With the Rockets resigning Lowry, Scola and adding Brad Miller, trade rumors are still being tossed around as Houston fans continue to crave the star players they couldn’t acquire in free agency. Can Houston make a run at Andre Iguodala? What about Danny Granger? Do they have have the assets to acquire Chris Paul? (Maybe, Not going to happen and Not a chance in Hell)
Aside from some unforeseen miracle trade that Morey concocts, I think there is another way this team can improve without touching the roster… the development of the young guys. I’ll be honest when I say I haven’t seen any Las Vegas Summer League games, but I’ve followed them, seen highlights and read analysis of the players. Regardless of how they played in the last week, I don’t think we can put too much emphasis on summer league performances (Donte Greene, anyone?). So, I’m going to break down each of the four young prospects on this team (Bud, Hill, Taylor and Patterson) based on what their ideal statistics would be next season and what their ceilings are as players.
09 statistics: 20.1 MIN 8.9 PTS .441 FG% .369 3P% .770 FT% 3.0 RBD 1.2 AST
Ideal 10 statistics: 25 MIN 12.5 PTS .450 FG% .380 3P% .800 FT% 4.0 RBD 2.0 AST
Budinger’s biggest problem is that he isn’t aggressive enough offensively despite having tons of talent on that end of the floor. He can score from anywhere, and shooting such a high percentage from threes and from the free throw line is certainly a good sign considering that most wings improve their shooting numbers as they develop later in their careers. It’s not out of the question that he could eventually be a 40 / 90 guy. His athleticism fits in perfectly with the up tempo style that this team plays, he’s an excellent finisher in transition and can get to the basket pretty easily in a half court offense. He’ll never be an elite defender, but he can at least be average considering his size and athleticism for the position.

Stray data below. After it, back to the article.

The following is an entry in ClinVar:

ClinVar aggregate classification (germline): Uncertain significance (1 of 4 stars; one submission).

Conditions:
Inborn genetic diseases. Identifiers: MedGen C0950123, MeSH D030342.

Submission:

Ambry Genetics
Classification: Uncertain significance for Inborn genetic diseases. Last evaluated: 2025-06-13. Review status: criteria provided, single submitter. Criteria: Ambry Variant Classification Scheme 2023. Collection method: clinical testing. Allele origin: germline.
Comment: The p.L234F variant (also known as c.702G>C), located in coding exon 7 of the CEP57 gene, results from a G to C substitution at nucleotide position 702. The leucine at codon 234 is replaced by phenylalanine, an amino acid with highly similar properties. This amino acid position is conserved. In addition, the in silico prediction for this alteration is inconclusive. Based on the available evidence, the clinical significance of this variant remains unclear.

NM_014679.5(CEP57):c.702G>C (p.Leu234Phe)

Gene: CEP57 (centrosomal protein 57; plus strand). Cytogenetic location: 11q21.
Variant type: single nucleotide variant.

Ceiling: Jason Richardson… Richardson could never be “the guy” on a contender, but as we saw last season, he can be an integral part of a very good team. The two players have similar offensive games and are generally considered mediocre defenders. Bud will never win an NBA dunk contest, but he has the potential to be a really good third option eventually as a spot shooter, finisher in transition and a guy who can create shots for himself when an offense goes stagnant.
09 statistics (w/ Houston): 16.2 MIN 6.4 PTS .532 FG% .660 FT% 4.9 RBD .50 BLK
Ideal 10 statistics: 20 MIN 9.0 PTS .550 FG% .700 FT% 7.0 RBD 1.0 BLK
Hill has been a disappointment so far in the summer league, but I don’t think we can put too much stock in that, and I think we’ve only seen the tip of the iceberg that is his potential. Like Budinger, he needs to learn to be more aggressive offensively. We’ve seen flashes of what he can do in the post, and he can certainly work well in an up tempo group like Houston has. Defensively, he’s a tad on the lazy side and it really worries me that he doesn’t block more shots with his size and athleticism. Most athletic bigs start out with high block totals and figure out their offensive game. He has a better offensive game, but I don’t think you can teach blocks.
Ceiling: Chris Wilcox (with the Sonics)…The two players remind of each other quite a bit. They have identical builds, are lazy defenders who don’t block shots and have decent post games that will (likely) never pan out. Like Wilcox, I could see Hill as a starting 4/5 for a bad team or the first big off the bench for a good team. I think Hill is more talented offensively, but there just aren’t that many “light goes on” moments like I see with Budinger. I don’t think Hill will ever be a 20/10 guy, but I hope he proves me wrong.